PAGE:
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2014 New Orleans Jazz & Heritage Festival: Roger Lewis' Baritone Bliss 

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Photo by Scott Saltzman

As part of the Dirty Dozen Brass Band, baritone saxophonist Roger Lewis tends to hold down the funk, carving out the low end on melodies and adding deep texture to bass figures. Though his instrument's rich tone plays a key role in forging the band's overall sound, it doesn't often play the lead. Lewis' side project, Baritone Bliss, however, is all about the baritones.

  "I always wondered how five baritones would sound," says Lewis, thinking back to the project's 2011 inception. Since then, the group has performed sporadically, playing a few shows at Snug Harbor and one set at the New Orleans Jazz & Heritage Festival. "It's the only group of its kind in the history of Jazz Fest to my knowledge," Lewis adds, echoing a sentiment Tony Dagradi boasted from the stage at Baritone Bliss' rollicking, bass-heavy 2011 performance.

  Lewis says it was clear in January when the group played a sold-out show at Snug Harbor that what was imagined as an experiment is turning out to be a big success.

  "It's not often you see just a bunch of big horns," he says.

  The big horns in question are four baritone saxes played by Lewis, Astral Project's Dagradi, the ubiquitous and versatile Tim Greene and Calvin Johnson, who has handled tenor sax duties for the Dirty Dozen, Rebirth Brass Band and Irvin Mayfield and the New Orleans Jazz Orchestra, among other groups. Lewis also invited the prolific Dan Oestreicher, currently best known for his extended, booming solos in Trombone Shorty's Orleans Avenue. Oestreicher takes the ensemble's low-end theory one step further by introducing a bass saxophone to the lineup.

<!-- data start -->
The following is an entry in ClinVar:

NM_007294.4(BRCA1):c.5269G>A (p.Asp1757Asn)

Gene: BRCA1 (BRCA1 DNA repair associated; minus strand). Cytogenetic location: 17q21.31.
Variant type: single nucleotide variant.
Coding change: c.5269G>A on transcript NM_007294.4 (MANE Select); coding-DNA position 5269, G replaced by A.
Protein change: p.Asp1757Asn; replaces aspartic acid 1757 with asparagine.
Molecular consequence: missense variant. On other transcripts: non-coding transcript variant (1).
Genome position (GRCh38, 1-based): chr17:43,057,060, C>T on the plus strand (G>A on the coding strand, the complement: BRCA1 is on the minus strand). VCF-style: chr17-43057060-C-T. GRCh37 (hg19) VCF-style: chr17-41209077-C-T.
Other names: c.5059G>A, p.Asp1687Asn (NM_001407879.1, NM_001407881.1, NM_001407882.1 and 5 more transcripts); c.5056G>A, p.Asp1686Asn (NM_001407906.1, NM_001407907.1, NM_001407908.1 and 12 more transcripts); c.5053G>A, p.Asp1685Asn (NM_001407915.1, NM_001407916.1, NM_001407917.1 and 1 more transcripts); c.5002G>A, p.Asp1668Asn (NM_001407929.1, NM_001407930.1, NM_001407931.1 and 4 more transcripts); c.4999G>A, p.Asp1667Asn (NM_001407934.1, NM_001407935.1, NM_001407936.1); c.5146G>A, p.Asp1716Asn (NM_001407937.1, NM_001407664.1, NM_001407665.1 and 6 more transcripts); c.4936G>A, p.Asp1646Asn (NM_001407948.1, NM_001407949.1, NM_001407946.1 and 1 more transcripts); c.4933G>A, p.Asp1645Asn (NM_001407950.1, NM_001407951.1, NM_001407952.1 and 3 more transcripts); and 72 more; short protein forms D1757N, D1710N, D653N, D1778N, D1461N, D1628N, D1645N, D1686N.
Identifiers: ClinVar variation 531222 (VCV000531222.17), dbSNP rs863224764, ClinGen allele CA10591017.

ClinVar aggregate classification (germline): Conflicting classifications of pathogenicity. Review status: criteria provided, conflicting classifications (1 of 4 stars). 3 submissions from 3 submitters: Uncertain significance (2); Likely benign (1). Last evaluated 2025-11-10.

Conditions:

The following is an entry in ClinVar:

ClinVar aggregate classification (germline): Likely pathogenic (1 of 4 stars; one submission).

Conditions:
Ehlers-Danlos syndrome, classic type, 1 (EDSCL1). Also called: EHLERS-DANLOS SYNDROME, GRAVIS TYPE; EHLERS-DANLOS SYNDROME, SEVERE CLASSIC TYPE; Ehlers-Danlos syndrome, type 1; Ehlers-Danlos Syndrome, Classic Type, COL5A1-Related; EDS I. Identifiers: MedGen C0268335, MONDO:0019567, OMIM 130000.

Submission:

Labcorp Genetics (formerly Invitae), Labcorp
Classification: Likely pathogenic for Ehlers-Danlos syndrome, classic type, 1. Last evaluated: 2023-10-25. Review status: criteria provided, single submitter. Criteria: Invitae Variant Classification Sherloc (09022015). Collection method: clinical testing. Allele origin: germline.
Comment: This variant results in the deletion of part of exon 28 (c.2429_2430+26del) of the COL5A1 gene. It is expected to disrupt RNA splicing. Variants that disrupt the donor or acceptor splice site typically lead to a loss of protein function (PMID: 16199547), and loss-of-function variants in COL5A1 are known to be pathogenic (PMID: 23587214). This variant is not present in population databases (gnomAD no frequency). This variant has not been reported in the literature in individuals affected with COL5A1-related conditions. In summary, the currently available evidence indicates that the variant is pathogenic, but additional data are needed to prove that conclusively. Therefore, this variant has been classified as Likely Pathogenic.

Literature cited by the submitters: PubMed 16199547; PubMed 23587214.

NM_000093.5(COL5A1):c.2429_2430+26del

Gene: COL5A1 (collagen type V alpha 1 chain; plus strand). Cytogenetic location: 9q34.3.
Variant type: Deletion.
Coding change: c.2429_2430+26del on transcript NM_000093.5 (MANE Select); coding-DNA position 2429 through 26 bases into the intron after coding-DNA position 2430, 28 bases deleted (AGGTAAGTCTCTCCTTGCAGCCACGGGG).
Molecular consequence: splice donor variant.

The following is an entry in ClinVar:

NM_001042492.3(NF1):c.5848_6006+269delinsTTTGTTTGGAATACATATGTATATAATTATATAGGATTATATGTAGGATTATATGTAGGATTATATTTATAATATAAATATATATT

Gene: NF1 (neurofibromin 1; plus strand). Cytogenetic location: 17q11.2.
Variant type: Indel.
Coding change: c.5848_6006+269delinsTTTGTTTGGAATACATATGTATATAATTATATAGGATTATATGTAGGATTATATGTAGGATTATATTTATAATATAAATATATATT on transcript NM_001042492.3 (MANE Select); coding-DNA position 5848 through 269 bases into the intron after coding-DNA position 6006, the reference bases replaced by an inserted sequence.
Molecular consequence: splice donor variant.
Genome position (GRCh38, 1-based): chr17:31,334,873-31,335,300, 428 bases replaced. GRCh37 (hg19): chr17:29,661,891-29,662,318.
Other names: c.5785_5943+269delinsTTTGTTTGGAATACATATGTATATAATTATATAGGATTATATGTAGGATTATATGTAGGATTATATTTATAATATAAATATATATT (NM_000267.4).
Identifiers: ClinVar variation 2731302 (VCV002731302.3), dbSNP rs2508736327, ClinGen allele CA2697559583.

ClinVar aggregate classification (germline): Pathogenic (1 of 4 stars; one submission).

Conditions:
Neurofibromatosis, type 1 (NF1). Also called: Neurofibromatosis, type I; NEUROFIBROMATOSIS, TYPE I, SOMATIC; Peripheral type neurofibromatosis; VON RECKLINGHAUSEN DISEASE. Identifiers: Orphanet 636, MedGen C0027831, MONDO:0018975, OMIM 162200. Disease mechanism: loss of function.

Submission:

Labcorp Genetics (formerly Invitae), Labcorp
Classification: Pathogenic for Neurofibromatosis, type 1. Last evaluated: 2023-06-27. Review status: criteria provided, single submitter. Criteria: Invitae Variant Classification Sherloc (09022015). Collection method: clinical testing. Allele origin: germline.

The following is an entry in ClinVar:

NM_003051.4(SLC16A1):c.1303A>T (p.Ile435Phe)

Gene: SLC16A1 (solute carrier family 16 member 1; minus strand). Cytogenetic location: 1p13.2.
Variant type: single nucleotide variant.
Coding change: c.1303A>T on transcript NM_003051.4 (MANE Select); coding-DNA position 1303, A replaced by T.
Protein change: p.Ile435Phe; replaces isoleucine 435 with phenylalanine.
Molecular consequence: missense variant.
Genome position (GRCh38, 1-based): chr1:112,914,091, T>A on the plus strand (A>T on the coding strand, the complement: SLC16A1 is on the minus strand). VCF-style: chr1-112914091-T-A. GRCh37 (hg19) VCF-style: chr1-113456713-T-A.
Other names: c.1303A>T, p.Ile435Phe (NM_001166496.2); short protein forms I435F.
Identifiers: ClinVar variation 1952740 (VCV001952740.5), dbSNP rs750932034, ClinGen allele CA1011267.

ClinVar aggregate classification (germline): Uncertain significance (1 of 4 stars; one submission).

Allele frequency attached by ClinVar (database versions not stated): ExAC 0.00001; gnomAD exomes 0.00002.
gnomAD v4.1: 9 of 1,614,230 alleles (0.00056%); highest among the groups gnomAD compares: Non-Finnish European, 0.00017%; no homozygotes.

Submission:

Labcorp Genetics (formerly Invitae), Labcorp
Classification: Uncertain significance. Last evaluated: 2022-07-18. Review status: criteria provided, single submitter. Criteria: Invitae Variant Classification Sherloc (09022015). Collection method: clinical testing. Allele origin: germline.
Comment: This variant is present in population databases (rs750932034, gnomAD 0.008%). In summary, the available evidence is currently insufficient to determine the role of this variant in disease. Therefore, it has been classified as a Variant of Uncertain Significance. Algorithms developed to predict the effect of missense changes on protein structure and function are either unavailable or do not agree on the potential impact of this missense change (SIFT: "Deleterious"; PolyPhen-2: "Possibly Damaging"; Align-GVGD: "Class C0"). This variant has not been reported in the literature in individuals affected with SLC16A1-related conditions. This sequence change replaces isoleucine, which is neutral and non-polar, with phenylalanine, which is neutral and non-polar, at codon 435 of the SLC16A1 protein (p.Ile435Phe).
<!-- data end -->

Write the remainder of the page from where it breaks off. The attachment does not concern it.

Rounded out by Mari Watanabe on piano and Ocie Davis on drums, the ensemble performs a mix of original compositions, including a handful of Dirty Dozen tunes Tony Dagradi arranged for multiple baritones. Among them is "L'Ascenseur," from the Dozen's 1996 album Ears to the Wall, plus a somber ode to Lewis' late son, written after the 22-year-old's death. Watanabe's "After the Surge" is a memorial she wrote to commemorate the 2011 tsunami in Japan. "Mandela" honors the late South African leader. Past Baritone Bliss performances have featured Duke Ellington's "Sophisticated Lady," made famous by Harry Carney's gorgeously supple baritone performance, and Dagradi's "The Wheel."

  Lewis is quick to point out that even the group's serious-minded material "is music you can dance with," and notes that the baritone is more flexible than some listeners may realize.

  "The baritone is a very powerful instrument," he says. "It can sound like a tenor in the alto register. And the way Tony approaches it, well, he can just go into the stratosphere. You can play as high as a trumpet if you alter the fingering."

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